Legislature(1995 - 1996)
02/28/1996 01:35 PM CRA
* first hearing in first committee of referral
= bill was previously heard/scheduled
= bill was previously heard/scheduled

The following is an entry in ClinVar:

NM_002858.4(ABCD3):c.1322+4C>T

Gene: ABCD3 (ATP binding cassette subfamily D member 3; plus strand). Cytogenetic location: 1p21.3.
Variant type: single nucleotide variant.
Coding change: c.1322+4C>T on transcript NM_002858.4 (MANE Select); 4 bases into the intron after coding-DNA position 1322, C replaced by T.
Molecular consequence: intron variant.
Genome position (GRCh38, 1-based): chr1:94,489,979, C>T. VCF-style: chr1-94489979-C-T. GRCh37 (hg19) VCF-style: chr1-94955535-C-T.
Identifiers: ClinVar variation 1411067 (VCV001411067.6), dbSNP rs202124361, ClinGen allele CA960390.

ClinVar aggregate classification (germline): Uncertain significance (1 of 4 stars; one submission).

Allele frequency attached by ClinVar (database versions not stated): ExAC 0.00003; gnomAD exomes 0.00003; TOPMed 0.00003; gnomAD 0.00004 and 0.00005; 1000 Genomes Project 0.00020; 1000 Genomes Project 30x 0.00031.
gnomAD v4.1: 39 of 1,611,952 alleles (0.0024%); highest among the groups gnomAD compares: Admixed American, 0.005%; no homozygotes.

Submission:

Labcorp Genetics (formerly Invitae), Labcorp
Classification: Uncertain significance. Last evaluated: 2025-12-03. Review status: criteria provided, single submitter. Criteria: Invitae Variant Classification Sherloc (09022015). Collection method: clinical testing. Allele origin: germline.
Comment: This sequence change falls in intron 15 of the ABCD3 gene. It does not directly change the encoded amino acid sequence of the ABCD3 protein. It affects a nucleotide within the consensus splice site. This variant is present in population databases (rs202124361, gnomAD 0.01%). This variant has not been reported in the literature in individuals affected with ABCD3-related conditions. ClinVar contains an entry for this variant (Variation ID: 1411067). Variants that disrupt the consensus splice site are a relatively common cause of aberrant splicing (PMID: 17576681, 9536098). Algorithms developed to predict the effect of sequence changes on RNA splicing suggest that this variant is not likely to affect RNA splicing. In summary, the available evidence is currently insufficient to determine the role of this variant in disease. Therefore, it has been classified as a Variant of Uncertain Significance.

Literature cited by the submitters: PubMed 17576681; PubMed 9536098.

SENATE COMMUNITY & REGIONAL AFFAIRS COMMITTEE February 28, 1996 1:35 p.m. MEMBERS PRESENT Senator John Torgerson, Chairman Senator Randy Phillips, Vice Chairman Senator Tim Kelly Senator Fred Zharoff Senator Lyman Hoffman MEMBERS ABSENT All members present COMMITTEE CALENDAR SENATE BILL NO. 280 "An Act relating to the mandatory incorporation of certain boroughs in the unorganized borough." SENATE BILL NO. 287 "An Act relating to the unincorporated community capital project matching grant program; and providing for an effective date." SENATE BILL NO. 293 "An Act relating to municipal capital project matching grants for a municipality organized under federal law as an Indian reserve; and providing for an effective date." PREVIOUS SENATE COMMITTEE ACTION SB 280 - No previous action to record. SB 287 - No previous action to record. SB 293 - No previous action to record. WITNESS REGISTER Senator John Torgerson State Capitol Juneau, Alaska 99801-1182 POSITION STATEMENT: Prime sponsor of SB 280. Senator Fred Zharoff State Capitol Juneau, Alaska 99801-1182 POSITION STATEMENT: Prime sponsor of SB 293. Kim Metcalfe-Helmar, Special Assistant Department of Community & Regional Affairs PO Box 112100 Juneau, Alaska 99811-2100 POSITION STATEMENT: Supported SB 293. Bill Rolfzen, State Revenue Sharing Division of Municipal & Regional Assistance Department of Community & Regional Affairs PO Box 112100 Juneau, Alaska 99811-2100 POSITION STATEMENT: Answered questions. Jack Fargnoli, Senior Policy Analyst Office of Management & Budget Office of the Governor PO Box 110020 Juneau, Alaska 99811-0020 POSITION STATEMENT: Answered questions. Sal Atkinson, Member Metlakatla City Council PO Box 8 Metlakatla, Alaska 99926 POSITION STATEMENT: Answered questions. ACTION NARRATIVE TAPE 96-12, SIDE A Number 001 CHAIRMAN TORGERSON called the Senate Community & Regional Affairs Committee meeting to order at 11:35 a.m. SENATOR TORGERSON announced SB 287 (UNINCORP. COMMUNITY MATCHING) GRANTS) would not be heard by the committee until some additional information, which has been requested, is received. SB 280 MANDATORY INCORP OF CERTAIN BOROUGHS SENATOR TORGERSON, Prime Sponsor, introduced SB 280 as the next order of business before the committee. He said that he intended to have the committee look at adopting a CS which would place a time line in the bill. The time line would provide better direction to Community & Regional Affairs as well as to the Local Boundary Commission; the original bill said that everything must occur by 1998. That probably cannot be accomplished. He and the committee staff had been in contact with the Local Boundary Commission staff and others in order to place the time line in the bill. Senator Torgerson invited the committee staff to come to the table for an explanation of the CS. Number 040 SENATOR RANDY PHILLIPS moved that CSSB 280(CRA) be adopted for purposes of discussion. Hearing no objection, the CS was adopted. DEB DAVIDSON, Staff for the Senate Community & Regional Affairs Committee, explained that the bill directs the Department of Community & Regional Affairs to submit second-class borough incorporation proposals for all areas of the unorganized borough. The proposals are to be based upon the 1995 "Model Borough Boundaries" report. Once the Local Boundary Commission accepts the proposals, elections will be held in order to elect assembly members and to determine which of the non-areawide borough powers are wanted. Boroughs would automatically be formed upon the certification of the election. In addition to those directives, the CS would direct the state assessor to estimate the true value of the property in the unorganized borough. Then a guideline is established for the department to submit the proposals to the Local Boundary Commission. Borough proposals for those areas with a full and true value of at least $550 million should be submitted to the commission by July 1, 1997. Ms. Davidson pointed out the restrictions for the following years which as listed on page 2, lines 24-29 of the CS. The Local Boundary Commission has six months from the time each proposal is submitted to determine if the borough was feasible and could work. She informed the committee that there is a copy of the Model Boundary Report as well as information illustrating which new boroughs would be formed and those that could be expanded if the commission deemed it so and submitted it to the legislature. There is also information indicating which boroughs would most likely be proposed each year, as based on the 1994 value. The department does not believe those would change with the 1997 estimate. Number 090 In response to Senator Torgerson, DEB DAVIDSON said that no letter of support had been received from the Administration. The Administration appears to be neutral. Ms. Davidson said that the department has expressed a willingness to work with the committee on this matter. SENATOR TORGERSON asked if there was any discussion on the adoption of the CS. Hearing none, the CS was before the committee. Senator Torgerson explained that he had intended to adopt the CS and then distribute it across the state. The bill would be heard again in about two weeks. SENATOR ZHAROFF inquired as to how these boundaries come into play. SENATOR TORGERSON explained that the Local Boundary Commission began a Model Boundary in 1989 and was completed in 1992. According to the commission, each model borough boundary can sustain a local government. DEB DAVIDSON interjected that there would be 19 new boroughs including Annette Island. Number 142 SENATOR HOFFMAN pointed out that most of those boundaries follow the last election districts; many of those boundaries have changed as a result of the 1990 reapportionment. SENATOR TORGERSON believed that the commission, or whoever did the report, took into account the social, cultural, and economic activities of each region in order to ensure their compatibility. The report stated that it basically followed the existing REAA boundaries of that time. Perhaps, some REAA districts have changed since that time. SENATOR HOFFMAN mentioned that many of the same requirements for the election districts are the same as those for reapportionment. SENATOR TORGERSON noted that if there are adjustments to be made, the Local Boundary Commission would do so per the commission's constitutional responsibility. In Senator Torgerson's opinion, this should have been before the committee years ago. SENATOR KELLY asked if mandatory boroughs were established, would that obviate the need for the REAAs? SENATOR TORGERSON assumed so. Currently, there are 54 school districts in Alaska and this would consolidate the school districts to one per borough as is the case in organized areas. SB 280 does not address that, SB 280 provides the means for the equalization between organized and unorganized areas. SENATOR HOFFMAN noted that the unorganized areas encompass the districts represented by Senator Zharoff, Senator Adams, Senator Lincoln, and himself; who have travelled extensively through those areas. One of the primary reasons for not organizing these areas is that these areas feel uncomfortable with local government. To place another layer of government on an ill-functioning existing government seems to indicate that the next layer of government would be even more ill-functioning. Many of these communities have unique needs and their local governments are struggling to determine whether second-class city status would be preferable over organization under tribal organizations. He informed the committee that many of these communities are choosing tribal organizations like Metlakatla. Senator Hoffman expressed concern that SB 280 would not allow boroughs to function well and create divisiveness. Number 218 SENATOR TORGERSON believed that Alaskan communities should start out equal, especially before taking revenues from tax based communities to provide services for unorganized communities or communities that are not tax based. Recognizing 226 other nations within Alaska is an entirely different subject. Senator Torgerson hoped that Alaska did not recognize these nations nor that the tribal status would drive Alaska to eliminate Native lands and create areas that are no longer called Alaska. SENATOR HOFFMAN pointed out that only one percent of Alaska's lands are held privately, those holdings are in urban Alaska. In rural Alaska, the largest land holding is held in trust with Native lands which encompasses more than 20 percent of Alaska's land. Those lands held in trust cannot be taxed. SENATOR TORGERSON interjected that those lands are only in trust until they are developed. Once the area is developed, the area becomes taxable if in a tax based area. This is almost a different subject than whether or not Alaska should have an equalization of services across the state. SENATOR RANDY PHILLIPS stated that all the legislators are the local government for the unorganized areas: does the legislature have the power to tax for schools in the unorganized areas? SENATOR TORGERSON had asked that question of legal services who indicated that the legislature cannot dedicate the funds for schools, but the legislature has the authority to tax and place it in the General Fund and distribute as seen fit. A tax could not be instituted and dedicated to education, but the legislature can place a mill rate with or without the mandatory borough act. SENATOR ZHAROFF mentioned that much of the undeveloped land does generate a significant amount of revenue through PL874 monies of which a good portion is placed in education. If the entire borough boundary system is to be restructured, then the notion that everything should be erased and started over should be considered. SENATOR TORGERSON agreed that could be considered, however, that is not before the committee. SB 280 adopts a plan by the Local Boundary Commission which is their responsibility under Alaska's constitution. The bill merely establishes a few guidelines regarding when the report should be presented to the legislature. Senator Torgerson emphasized that the legislature does have the authority to mandate the incorporation of a borough, but not annexation. With regards to revenue that may be lost or gained due to federal money, the fiscal notes will have to be reviewed carefully. Certainly, there will be a transfer of revenue in the portions of unorganized areas which have the pipeline or oil and gas properties. Those are currently taxed at the maximum rate of 20 mills, local governments can tax up to the 20 mill rate. If the unorganized areas choose to form a borough, that money would shift from the state to the local government. The amendment which establishes a time line would encourage agencies to produce their fiscal notes in order to determine the actual shift of monies. SENATOR ZHAROFF asked if there are any requests before the commission regarding the formation of boroughs. SENATOR TORGERSON specified that there are some requests for annexation, but not for the formation of boroughs. SENATOR TORGERSON held SB 280 in order that all the pertinent information could be distributed across the state. SB 293 CAP PROJ MATCHING GRANT FOR INDIAN RESERV SENATOR TORGERSON introduced SB 293 as the next order of business before the committee. Number 305 SENATOR ZHAROFF, Prime Sponsor, explained that SB 293 would clarify an ambiguity in the statute with regard to how Metlakatla is treated under the Capital Matching Grants program. Senator Zharoff discussed the following sponsor statement: SB 293 would amend the Capital Matching Grants program to clarify that the Metlakatla Indian Community can participate in the program as a municipality rather than as an unincorporated community. The Capital Matching Grants program became effective in FY 1994. The prior administration adopted regulations to implement the Capital Matching Grants program that allowed Metlakatla to receive Capital Matching Grants as both a municipality and unincorporated community. Last year, Legislative Legal Services determined that Metlakatla could not legally receive a Capital Matching Grant as a municipality and without an amendment to the Capital Matching Grants statutes, could only receive funds under the unincorporated portion of the program. This bill corrects what I believe was an oversight in the original legislation that created the Capital Matching Grants program to specifically allow Metlakatla to receive their Capital Matching Grants under the municipal portion of the program rather than as an unincorporated community. Senator Zharoff said that since Metlakatla was not listed as a municipality, Metlakatla only received $25,000. As a municipality, Metlakatla would be eligible for $50,000. In discussions with the Administration and the Department of Community & Regional Affairs, there is no objection to SB 293. He hoped that SB 293 would be viewed as a housekeeping measure. SENATOR RANDY PHILLIPS clarified that SB 293 would be recognized as an incorporated area, as a municipality which would allow Metlakatla to be eligible for $50,000. SENATOR ZHAROFF agreed with that assessment. SENATOR RANDY PHILLIPS asked why Metlakatla was not currently receiving that amount. SENATOR ZHAROFF explained that Metlakatla was omitted from the legislation that established the Capital Matching Grants Program in 1994; that was an oversight. SENATOR TORGERSON pointed out that the additional money, $14,910, is needed to upgrade Metlakatla. Perhaps the department could inform the committee from where this money would come. Number 354 KIM METCALFE-HELMAR, Special Assistant for the Department of Community & Regional Affairs, supported SB 293 which the department views as a housekeeping measure. SB 293 would clarify an ambiguity in current law by establishing Metlakatla as a municipality for the purposes of the Municipal Capital Project Matching Grant Program. She requested that Bill Rolfzen from the department to come forward to answer specific questions. SENATOR RANDY PHILLIPS inquired as to how Metlakatla operated. BILL ROLFZEN, State Revenue Sharing for the Department of Community & Regional Affairs, explained that the Metlakatla Indian Community operates similarly to a municipality organized under state law. Metlakatla has a City Council, a Mayor, and it provides basic community services for Annette Island. As far as Mr. Rolfzen knew, the Mayor and the City Council are elected by the people in Metlakatla. Mr. Rolfzen clarified that the Metlakatla Community Development Corporation must be established as required under the Municipal Assistance Legislation which was amended in 1986 as well as under the National Forest Receipts Program. The corporation has been formed. Within the charter of the corporation, the election of the board of directors must be open to all members of the community regardless of race. Once the money is received, a determination regarding how the money would be spent would be made and then the money would be given to the Metlakatla Indian Community. The Metlakatla Indian Community is basically the local government that provides all the local services. The expenditure of the fund would be documented in the financial statements the department receives; those monies are audited and tracked. Number 382 SENATOR KELLY asked if SB 293 was site specific to Metlakatla. SENATOR TORGERSON replied yes. SENATOR TORGERSON pointed out that the fiscal note is zero, although the transition would require $14,910. He assumed that money would be taken from other communities in order to make the transition. JACK FARGNOLI, Office of Management and Budget for the Office of the Governor, said that the funding issue is before the legislature. One option would entail the extra money being added to the total amount of money being appropriated to both programs or money could be taken from one side and moved to the other side. Once the funding decision is made for the municipal program, that money would be spread by formula. Therefore if money were added to that side, it would come out of the CRA side. If money were added to the CRA side, the money would come from Community & Regional Affairs. Including Metlakatla in this funding would be another community for which the municipal funding would have to be spread by formula. Mr. Fargnoli pointed out that there are two choices, either add more money or let the allocations follow the formula. SENATOR TORGERSON asked if the Administration's position was to leave it to the legislature. JACK FARGNOLI noted that the Governor has proposed a net cut of the Metlakatla decision. Mr. Fargnoli assumed that the total funding level would remain the same and Metlakatla would be included with the municipalities. Number 415 SENATOR TORGERSON handed out a breakdown of where this money would come from and listing each municipality in the current program. He assumed that this would create zero impact to the budget. This report was provided by Municipal Grants in the Administration. JACK FARGNOLI said that original intent was to include Metlakatla as a municipality which was echoed in regulations through a definition including Metlakatla as a municipality. The way the local revenue sharing program was written, the unincorporated side of the program, meant that Metlakatla had to be included as an unincorporated entity as well. Last year, Senator Halford pointed out that a different prevailing statute's definition of municipality, Metlakatla did not fall under that. The only recourse was to allow Metlakatla to remain on the unincorporated side of the program. SENATOR RANDY PHILLIPS asked if there was a tax base in Metlakatla. JACK FARGNOLI replied yes and deferred to Mr. Rolfzen. Number 449 SAL ATKINSON, member of the Metlakatla City Council, informed the committee that he was present to represent the mayor and the council. He thanked Senator Zharoff for introducing SB 293. Mr. Atkinson explained that last year, Metlakatla missed some matching grant funds through some technical error. After reviewing the situation, the community discovered that it qualified under the definition of unincorporated community as well as the definition of a municipality. Metlakatla has its own constitution, law and order code, police force, judicial system, 12 councilmen, judges, and all the services provided by other communities. Mr. Atkinson emphasized that Metlakatla wants to build a closer working relationships with the State of Alaska. SB 293 would draw Metlakatla closer to this goal. SENATOR RANDY PHILLIPS inquired as to how many members were there on the Metlakatla council. SAL ATKINSON said there were 12 members. The town engineer is elected separately. In response to Senator Randy Phillips' question regarding Metlakatla's tax base, Mr. Atkinson stated that Metlakatla does not have a tax base. There are some timber lands and that money is used to provide services to the people. For instance, services are provided for senior citizens in Metlakatla beyond what is provided in other communities. SENATOR RANDY PHILLIPS asked if the monies that Metlakatla has for the government comes entirely from timber sales. SAL ATKINSON informed the committee that Metlakatla does receive grants from the State of Alaska. At one time, Metlakatla received money from the Bureau of Indian Affairs, but that money is shrinking. Therefore, Metlakatla wants to diversify its economy. Currently, Metlakatla does not have a tax base, but eventually that may happen. Mr. Atkinson noted that research is being done on the possibility of a sales tax. Metlakatla has a population of 1,826. In response to Senator Kelly's question regarding the location of Metlakatla, SENATOR RANDY PHILLIPS said that Metlakatla is south of Ketchikan. SENATOR KELLY asked if all of Annette Island was Metlakatla, is the community called Metlakatla? SAL ATKINSON replied yes. Mr. Atkinson explained that when the area was set aside by presidential proclamation, the area was set aside for the Indians of Metlakatla living on Annette Islands. Number 495 SENATOR RANDY PHILLIPS asked if the people of Metlakatla had decided not to participate in the Native Land Claims in lieu of title to the land and a way of life. SAL ATKINSON agreed that the people of Metlakatla decided not to participate in the Native Land Claims. Mr. Atkinson explained that all the land of the Annette Islands belongs to the federal government, a parcel of land can be leased for a maximum of 50 years renewable. SENATOR KELLY asked if homes were built on that leased land. Are homes bought and sold on leased land? SAL ATKINSON said that homes were built on the leased land, but rarely is a house on leased land sold. These homes are in private ownership. SENATOR RANDY PHILLIPS thought that the tribe decided that the land belongs to the people collectively, but that is not the case. Why did the tribe opt out of the Native Land Claims Act? SAL ATKINSON expressed gratitude that the tribe had chosen not to participate in the Native Land Claims Act. A subsistence lifestyle is still present and no commercial fishery is allowed within any of the waters surrounding Annette Island. For instance, if someone proposes a shellfish harvest or other commercial harvest, Metlakatla can refuse. SENATOR HOFFMAN asked if members of the tribe could go commercial fish in those waters. SAL ATKINSON replied yes. SENATOR KELLY inquired as to how far from the island are commercial fisheries not allowed. SAL ATKINSON informed the committee that it extended 3,000 feet from the land. SENATOR KELLY asked if any of the people in Metlakatla belonged to any of the regional corporations. SAL ATKINSON said no, they are not allowed; although, the ANSCA amendments would allow the people of Metlakatla to inherit stock, but not a controlling amount. In response to Senator Randy Phillips, SAL ATKIINSON said that the elders of Metlakatla made the decision not to participate in the Native Land Claims Act. SENATOR RANDY PHILLIPS asked what the elders of Metlakatla saw that other elders did not with regard to the Native Land Claims Act. SAL ATKINSON said that the elders of Metlakatla looked at the way of life they had; they did not want to change their lifestyle which still prevails today. SENATOR TORGERSON asked if anyone else would like to testify. Hearing none, Senator Torgerson said that he was tempted to hold SB 293 until Wednesday for a corrected fiscal note. He did not believe that the Administration was being honest with the zero fiscal note when money, $14,000, will be taken from tax based communities to spread around. Senator Torgerson explained that his opposition comes from the Administration's opposition to SB 20 which is about the same, but with a $900,000 fiscal note because the Administration did not like that bill. SB 293 was held until Wednesday and a request will be made for a corrected fiscal note. There being no further business before the committee, the meeting was adjourned at 2:22 p.m.